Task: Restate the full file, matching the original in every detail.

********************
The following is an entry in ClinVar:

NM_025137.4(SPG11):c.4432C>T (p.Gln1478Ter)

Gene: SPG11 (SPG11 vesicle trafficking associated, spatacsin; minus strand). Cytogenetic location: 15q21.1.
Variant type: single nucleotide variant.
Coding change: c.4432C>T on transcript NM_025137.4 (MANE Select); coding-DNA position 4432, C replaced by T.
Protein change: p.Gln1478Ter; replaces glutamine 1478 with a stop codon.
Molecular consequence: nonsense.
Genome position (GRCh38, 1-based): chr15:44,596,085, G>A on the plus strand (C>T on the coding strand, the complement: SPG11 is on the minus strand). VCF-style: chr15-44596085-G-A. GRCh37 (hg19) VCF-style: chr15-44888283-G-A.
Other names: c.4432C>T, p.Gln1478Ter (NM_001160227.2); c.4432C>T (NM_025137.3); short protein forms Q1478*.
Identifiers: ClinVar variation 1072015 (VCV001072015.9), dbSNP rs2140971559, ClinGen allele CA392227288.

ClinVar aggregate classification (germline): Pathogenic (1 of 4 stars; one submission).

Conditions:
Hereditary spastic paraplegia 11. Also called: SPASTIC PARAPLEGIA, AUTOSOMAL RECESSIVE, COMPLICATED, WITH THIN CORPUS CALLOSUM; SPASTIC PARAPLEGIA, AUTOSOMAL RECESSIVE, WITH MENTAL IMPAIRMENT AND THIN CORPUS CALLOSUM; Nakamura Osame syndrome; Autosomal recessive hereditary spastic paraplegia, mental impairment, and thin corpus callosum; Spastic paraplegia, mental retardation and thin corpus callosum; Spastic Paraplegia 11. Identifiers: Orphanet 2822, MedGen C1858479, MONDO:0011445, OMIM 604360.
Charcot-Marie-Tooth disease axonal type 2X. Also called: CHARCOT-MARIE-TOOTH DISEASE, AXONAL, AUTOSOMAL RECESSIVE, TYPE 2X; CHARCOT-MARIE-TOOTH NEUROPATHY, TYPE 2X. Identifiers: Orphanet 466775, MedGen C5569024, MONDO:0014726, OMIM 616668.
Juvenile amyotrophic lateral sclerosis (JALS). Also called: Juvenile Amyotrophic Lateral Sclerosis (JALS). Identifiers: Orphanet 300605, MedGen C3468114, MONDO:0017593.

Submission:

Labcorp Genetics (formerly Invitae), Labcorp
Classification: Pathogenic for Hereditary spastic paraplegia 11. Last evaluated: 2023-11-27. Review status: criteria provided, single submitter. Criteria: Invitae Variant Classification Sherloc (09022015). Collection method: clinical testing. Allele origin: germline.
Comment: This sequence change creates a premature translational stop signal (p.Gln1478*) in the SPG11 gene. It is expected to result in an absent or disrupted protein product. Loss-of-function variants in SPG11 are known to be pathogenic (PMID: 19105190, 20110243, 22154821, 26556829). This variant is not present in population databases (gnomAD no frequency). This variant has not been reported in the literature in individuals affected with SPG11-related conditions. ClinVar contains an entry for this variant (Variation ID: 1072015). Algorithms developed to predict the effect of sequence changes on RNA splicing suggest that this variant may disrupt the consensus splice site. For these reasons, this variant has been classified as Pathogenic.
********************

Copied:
The following is an entry in ClinVar:

NM_025137.4(SPG11):c.4432C>T (p.Gln1478Ter)

Gene: SPG11 (SPG11 vesicle trafficking associated, spatacsin; minus strand). Cytogenetic location: 15q21.1.
Variant type: single nucleotide variant.
Coding change: c.4432C>T on transcript NM_025137.4 (MANE Select); coding-DNA position 4432, C replaced by T.
Protein change: p.Gln1478Ter; replaces glutamine 1478 with a stop codon.
Molecular consequence: nonsense.
Genome position (GRCh38, 1-based): chr15:44,596,085, G>A on the plus strand (C>T on the coding strand, the complement: SPG11 is on the minus strand). VCF-style: chr15-44596085-G-A. GRCh37 (hg19) VCF-style: chr15-44888283-G-A.
Other names: c.4432C>T, p.Gln1478Ter (NM_001160227.2); c.4432C>T (NM_025137.3); short protein forms Q1478*.
Identifiers: ClinVar variation 1072015 (VCV001072015.9), dbSNP rs2140971559, ClinGen allele CA392227288.

ClinVar aggregate classification (germline): Pathogenic (1 of 4 stars; one submission).

Conditions:
Hereditary spastic paraplegia 11. Also called: SPASTIC PARAPLEGIA, AUTOSOMAL RECESSIVE, COMPLICATED, WITH THIN CORPUS CALLOSUM; SPASTIC PARAPLEGIA, AUTOSOMAL RECESSIVE, WITH MENTAL IMPAIRMENT AND THIN CORPUS CALLOSUM; Nakamura Osame syndrome; Autosomal recessive hereditary spastic paraplegia, mental impairment, and thin corpus callosum; Spastic paraplegia, mental retardation and thin corpus callosum; Spastic Paraplegia 11. Identifiers: Orphanet 2822, MedGen C1858479, MONDO:0011445, OMIM 604360.
Charcot-Marie-Tooth disease axonal type 2X. Also called: CHARCOT-MARIE-TOOTH DISEASE, AXONAL, AUTOSOMAL RECESSIVE, TYPE 2X; CHARCOT-MARIE-TOOTH NEUROPATHY, TYPE 2X. Identifiers: Orphanet 466775, MedGen C5569024, MONDO:0014726, OMIM 616668.
Juvenile amyotrophic lateral sclerosis (JALS). Also called: Juvenile Amyotrophic Lateral Sclerosis (JALS). Identifiers: Orphanet 300605, MedGen C3468114, MONDO:0017593.

Submission:

Labcorp Genetics (formerly Invitae), Labcorp
Classification: Pathogenic for Hereditary spastic paraplegia 11. Last evaluated: 2023-11-27. Review status: criteria provided, single submitter. Criteria: Invitae Variant Classification Sherloc (09022015). Collection method: clinical testing. Allele origin: germline.
Comment: This sequence change creates a premature translational stop signal (p.Gln1478*) in the SPG11 gene. It is expected to result in an absent or disrupted protein product. Loss-of-function variants in SPG11 are known to be pathogenic (PMID: 19105190, 20110243, 22154821, 26556829). This variant is not present in population databases (gnomAD no frequency). This variant has not been reported in the literature in individuals affected with SPG11-related conditions. ClinVar contains an entry for this variant (Variation ID: 1072015). Algorithms developed to predict the effect of sequence changes on RNA splicing suggest that this variant may disrupt the consensus splice site. For these reasons, this variant has been classified as Pathogenic.